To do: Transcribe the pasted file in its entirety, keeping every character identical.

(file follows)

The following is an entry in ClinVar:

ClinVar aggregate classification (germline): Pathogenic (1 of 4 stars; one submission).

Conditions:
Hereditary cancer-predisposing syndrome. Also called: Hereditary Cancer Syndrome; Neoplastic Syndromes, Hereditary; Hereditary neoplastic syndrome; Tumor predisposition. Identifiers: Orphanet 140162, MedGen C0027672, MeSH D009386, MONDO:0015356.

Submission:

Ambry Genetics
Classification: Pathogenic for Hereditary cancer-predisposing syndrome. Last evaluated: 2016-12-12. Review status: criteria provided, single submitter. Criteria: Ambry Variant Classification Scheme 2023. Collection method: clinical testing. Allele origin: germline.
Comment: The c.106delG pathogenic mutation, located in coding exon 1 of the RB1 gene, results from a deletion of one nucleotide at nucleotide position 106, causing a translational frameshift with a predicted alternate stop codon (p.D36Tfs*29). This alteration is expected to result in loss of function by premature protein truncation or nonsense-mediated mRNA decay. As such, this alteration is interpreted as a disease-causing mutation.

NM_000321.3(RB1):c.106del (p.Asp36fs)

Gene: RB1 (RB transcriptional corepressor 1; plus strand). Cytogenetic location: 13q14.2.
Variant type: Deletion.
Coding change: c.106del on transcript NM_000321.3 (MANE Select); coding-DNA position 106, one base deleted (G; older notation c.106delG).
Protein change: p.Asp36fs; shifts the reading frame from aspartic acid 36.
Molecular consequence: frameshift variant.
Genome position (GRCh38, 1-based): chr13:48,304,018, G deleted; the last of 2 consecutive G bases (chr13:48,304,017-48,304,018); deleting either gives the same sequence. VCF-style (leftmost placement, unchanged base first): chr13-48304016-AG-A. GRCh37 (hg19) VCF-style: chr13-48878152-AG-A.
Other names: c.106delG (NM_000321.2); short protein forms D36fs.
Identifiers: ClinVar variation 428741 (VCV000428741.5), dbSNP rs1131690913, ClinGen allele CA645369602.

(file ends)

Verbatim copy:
The following is an entry in ClinVar:

ClinVar aggregate classification (germline): Pathogenic (1 of 4 stars; one submission).

Conditions:
Hereditary cancer-predisposing syndrome. Also called: Hereditary Cancer Syndrome; Neoplastic Syndromes, Hereditary; Hereditary neoplastic syndrome; Tumor predisposition. Identifiers: Orphanet 140162, MedGen C0027672, MeSH D009386, MONDO:0015356.

Submission:

Ambry Genetics
Classification: Pathogenic for Hereditary cancer-predisposing syndrome. Last evaluated: 2016-12-12. Review status: criteria provided, single submitter. Criteria: Ambry Variant Classification Scheme 2023. Collection method: clinical testing. Allele origin: germline.
Comment: The c.106delG pathogenic mutation, located in coding exon 1 of the RB1 gene, results from a deletion of one nucleotide at nucleotide position 106, causing a translational frameshift with a predicted alternate stop codon (p.D36Tfs*29). This alteration is expected to result in loss of function by premature protein truncation or nonsense-mediated mRNA decay. As such, this alteration is interpreted as a disease-causing mutation.

NM_000321.3(RB1):c.106del (p.Asp36fs)

Gene: RB1 (RB transcriptional corepressor 1; plus strand). Cytogenetic location: 13q14.2.
Variant type: Deletion.
Coding change: c.106del on transcript NM_000321.3 (MANE Select); coding-DNA position 106, one base deleted (G; older notation c.106delG).
Protein change: p.Asp36fs; shifts the reading frame from aspartic acid 36.
Molecular consequence: frameshift variant.
Genome position (GRCh38, 1-based): chr13:48,304,018, G deleted; the last of 2 consecutive G bases (chr13:48,304,017-48,304,018); deleting either gives the same sequence. VCF-style (leftmost placement, unchanged base first): chr13-48304016-AG-A. GRCh37 (hg19) VCF-style: chr13-48878152-AG-A.
Other names: c.106delG (NM_000321.2); short protein forms D36fs.
Identifiers: ClinVar variation 428741 (VCV000428741.5), dbSNP rs1131690913, ClinGen allele CA645369602.